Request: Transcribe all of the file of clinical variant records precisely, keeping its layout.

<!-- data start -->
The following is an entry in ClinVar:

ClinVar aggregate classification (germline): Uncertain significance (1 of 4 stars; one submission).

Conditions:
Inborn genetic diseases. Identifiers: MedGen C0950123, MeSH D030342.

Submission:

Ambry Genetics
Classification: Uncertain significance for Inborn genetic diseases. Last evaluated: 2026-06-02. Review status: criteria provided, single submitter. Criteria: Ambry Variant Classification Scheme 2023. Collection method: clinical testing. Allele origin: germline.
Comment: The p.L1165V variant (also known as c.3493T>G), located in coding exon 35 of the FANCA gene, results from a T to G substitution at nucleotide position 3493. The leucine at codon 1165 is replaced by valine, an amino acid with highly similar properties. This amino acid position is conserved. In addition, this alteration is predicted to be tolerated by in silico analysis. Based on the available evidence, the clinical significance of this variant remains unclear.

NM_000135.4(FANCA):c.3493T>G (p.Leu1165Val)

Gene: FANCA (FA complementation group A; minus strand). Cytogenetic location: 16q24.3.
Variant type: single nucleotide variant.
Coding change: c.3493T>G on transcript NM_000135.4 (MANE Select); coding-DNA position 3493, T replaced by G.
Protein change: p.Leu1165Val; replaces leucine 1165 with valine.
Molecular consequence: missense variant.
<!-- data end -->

The following is an entry in ClinVar:

ClinVar aggregate classification (germline): Uncertain significance (1 of 4 stars; one submission).

Conditions:
Inborn genetic diseases. Identifiers: MedGen C0950123, MeSH D030342.

Submission:

Ambry Genetics
Classification: Uncertain significance for Inborn genetic diseases. Last evaluated: 2026-06-02. Review status: criteria provided, single submitter. Criteria: Ambry Variant Classification Scheme 2023. Collection method: clinical testing. Allele origin: germline.
Comment: The p.L1165V variant (also known as c.3493T>G), located in coding exon 35 of the FANCA gene, results from a T to G substitution at nucleotide position 3493. The leucine at codon 1165 is replaced by valine, an amino acid with highly similar properties. This amino acid position is conserved. In addition, this alteration is predicted to be tolerated by in silico analysis. Based on the available evidence, the clinical significance of this variant remains unclear.

NM_000135.4(FANCA):c.3493T>G (p.Leu1165Val)

Gene: FANCA (FA complementation group A; minus strand). Cytogenetic location: 16q24.3.
Variant type: single nucleotide variant.
Coding change: c.3493T>G on transcript NM_000135.4 (MANE Select); coding-DNA position 3493, T replaced by G.
Protein change: p.Leu1165Val; replaces leucine 1165 with valine.
Molecular consequence: missense variant.